It’s an unfortunate truth: if you want a phone that will last all day, get a dumbphone. Smartphones aren’t designed to last all day, and as the features and uses increase incrementally, the battery life has stayed a consistent not long enough. Business and power users know this all too well – it’s one of two reasons why too many of us carry around two phones at all times.
Motorola may have just solved that problem. The award-winning Droid Razr (and one of Venturebeat’s most interesting phones of 2011), the thinnest Android smartphone available today, will now come in two models, standard and Maxx. The Maxx variant is much thicker than the 7.1mm at 9mm (for comparison, the iPhone 4/4S is 9.3mm thick), and the giant 3300mAh battery fills that extra 1.9mm of space. The largest competing smartphone battery found at CES was in the Samsung Galaxy Note, a 5.3″ phone tablet, with a 2500mAh battery.
The repercussions of such a device are far reaching. Motorola claims exceptional battery life, with 21.5 hours of continuous talk time, 15 hours of native video playback, 10 hours of GPS navigation, and 6 hours of HD streaming over Verizon’s LTE network. That is nearly double what competing high-end smartphones can achieve. With the 3pm charging session now in question, there’s no doubt that the Droid Razr Maxx may be the most important handset for business and power users this year. It may set them free to carry one phone around, perhaps for good.
If the Razr Maxx sells well – and I expect it will because everyone has a black hatred for constantly charging their phones – it may provide the kick for companies like Samsung and Apple to stress battery life on phones for true full-day use. Everyday consumers may not require extended batteries, and some handset makers like Apple have whole businesses which revolve around accessorizing their phones with battery cases, additional chargers and batteries, etc. The Razr Maxx will give Motorola a competitive edge in this way, eliminating a number of hidden costs for consumers while simultaneously providing today’s top of the line phone hardware.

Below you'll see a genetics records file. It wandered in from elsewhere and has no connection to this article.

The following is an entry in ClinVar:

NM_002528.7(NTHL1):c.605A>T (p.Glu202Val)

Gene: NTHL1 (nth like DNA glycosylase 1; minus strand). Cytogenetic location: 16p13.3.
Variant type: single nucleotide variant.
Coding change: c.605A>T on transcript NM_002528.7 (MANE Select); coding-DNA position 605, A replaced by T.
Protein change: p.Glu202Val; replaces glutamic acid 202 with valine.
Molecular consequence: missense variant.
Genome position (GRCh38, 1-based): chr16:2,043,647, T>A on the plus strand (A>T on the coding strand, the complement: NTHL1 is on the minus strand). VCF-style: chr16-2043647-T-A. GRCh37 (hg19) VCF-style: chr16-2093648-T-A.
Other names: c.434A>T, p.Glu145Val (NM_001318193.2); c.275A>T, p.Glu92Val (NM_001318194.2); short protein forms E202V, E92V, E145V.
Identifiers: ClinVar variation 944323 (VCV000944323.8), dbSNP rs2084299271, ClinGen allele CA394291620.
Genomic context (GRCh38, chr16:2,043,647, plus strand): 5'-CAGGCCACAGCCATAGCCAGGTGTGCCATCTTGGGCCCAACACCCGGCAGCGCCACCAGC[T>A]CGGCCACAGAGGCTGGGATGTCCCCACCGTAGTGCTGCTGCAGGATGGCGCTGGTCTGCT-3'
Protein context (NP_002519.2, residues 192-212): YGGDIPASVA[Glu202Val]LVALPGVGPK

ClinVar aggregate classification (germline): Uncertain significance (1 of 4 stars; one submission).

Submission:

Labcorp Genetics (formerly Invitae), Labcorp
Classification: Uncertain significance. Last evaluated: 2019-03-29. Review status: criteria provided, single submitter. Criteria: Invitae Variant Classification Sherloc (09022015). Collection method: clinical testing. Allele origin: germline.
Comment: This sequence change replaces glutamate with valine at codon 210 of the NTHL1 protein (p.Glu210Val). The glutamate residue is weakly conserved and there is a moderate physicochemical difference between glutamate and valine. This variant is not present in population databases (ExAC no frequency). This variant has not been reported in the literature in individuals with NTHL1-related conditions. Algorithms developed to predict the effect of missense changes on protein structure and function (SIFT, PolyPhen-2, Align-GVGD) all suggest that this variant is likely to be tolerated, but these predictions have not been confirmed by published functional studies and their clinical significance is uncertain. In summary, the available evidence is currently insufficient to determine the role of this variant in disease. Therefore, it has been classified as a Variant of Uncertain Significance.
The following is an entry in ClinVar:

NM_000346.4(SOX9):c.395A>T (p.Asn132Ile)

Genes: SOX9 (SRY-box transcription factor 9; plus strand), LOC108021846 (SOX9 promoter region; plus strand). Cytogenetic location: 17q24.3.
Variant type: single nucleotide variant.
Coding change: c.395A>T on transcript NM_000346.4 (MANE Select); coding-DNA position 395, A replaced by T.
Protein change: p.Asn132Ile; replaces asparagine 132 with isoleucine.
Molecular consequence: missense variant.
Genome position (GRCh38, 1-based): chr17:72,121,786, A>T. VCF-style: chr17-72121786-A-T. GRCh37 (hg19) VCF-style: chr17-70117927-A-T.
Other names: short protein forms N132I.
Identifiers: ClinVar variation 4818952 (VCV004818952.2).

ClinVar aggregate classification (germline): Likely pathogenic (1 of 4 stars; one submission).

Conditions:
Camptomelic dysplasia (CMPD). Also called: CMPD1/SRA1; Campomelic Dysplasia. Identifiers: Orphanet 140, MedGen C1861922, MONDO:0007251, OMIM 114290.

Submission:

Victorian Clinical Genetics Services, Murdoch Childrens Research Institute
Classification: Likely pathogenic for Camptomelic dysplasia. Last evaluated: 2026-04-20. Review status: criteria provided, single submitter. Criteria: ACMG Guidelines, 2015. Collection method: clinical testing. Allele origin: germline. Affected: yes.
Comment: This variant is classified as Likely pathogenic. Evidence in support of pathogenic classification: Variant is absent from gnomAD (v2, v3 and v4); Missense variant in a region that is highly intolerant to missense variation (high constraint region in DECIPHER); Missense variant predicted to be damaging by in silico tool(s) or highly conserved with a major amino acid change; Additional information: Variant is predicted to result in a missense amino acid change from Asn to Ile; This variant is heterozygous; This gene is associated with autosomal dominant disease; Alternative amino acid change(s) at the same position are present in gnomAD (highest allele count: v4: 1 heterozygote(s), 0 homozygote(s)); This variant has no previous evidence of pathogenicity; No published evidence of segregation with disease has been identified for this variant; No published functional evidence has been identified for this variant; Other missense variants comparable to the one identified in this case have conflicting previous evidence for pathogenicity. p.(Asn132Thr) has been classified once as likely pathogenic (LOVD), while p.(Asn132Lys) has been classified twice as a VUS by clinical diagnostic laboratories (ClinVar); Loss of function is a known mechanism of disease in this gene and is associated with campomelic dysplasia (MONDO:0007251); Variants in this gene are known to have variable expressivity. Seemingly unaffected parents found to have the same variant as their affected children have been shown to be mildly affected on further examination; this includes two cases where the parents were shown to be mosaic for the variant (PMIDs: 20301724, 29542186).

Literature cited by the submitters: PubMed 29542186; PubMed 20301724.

At CES I had some time to play with the Razr Maxx, and in the hand it feels bulky and thick, but still comfortable. The kevlar back is only slightly different from the Droid Razr, and thickness is the only real difference. Instead of the phone thin everywhere but the camera, it has uniform thickness. And because the Razr Maxx is identical in every other way to the Droid Razr, it is practically the same phone. Other upcoming phones, like the Nokia Lumia 900 and Sony Xperia S, can only boast 7 and 8.5 hours of talk time, respectively. Compared to 21.5 from the Razr Maxx. For any phone competing on battery life, the Razr Maxx wins, no contest. The Razr Maxx does look and feel bloated and lacks the sleek design of the Droid Razr, but I’ll take battery life over look and feel any day of the week. Do keep in mind that even at 9mm of thickness the Razr Maxx is still very, very thin.
There is only one major setback, and that is the Maxx shipping sans Android 4.0. No date has currently been given for the update, and the Maxx will ship with Android 2.3.5. The announcement of the Droid Razr Maxx also comes with a lower price for the Droid Razr, which will ship for $199 instead of the current $299 with contract. The Droid Razr Maxx will release in the next few weeks, pending Verizon’s release schedule, for $299 plus 2-year service contract.
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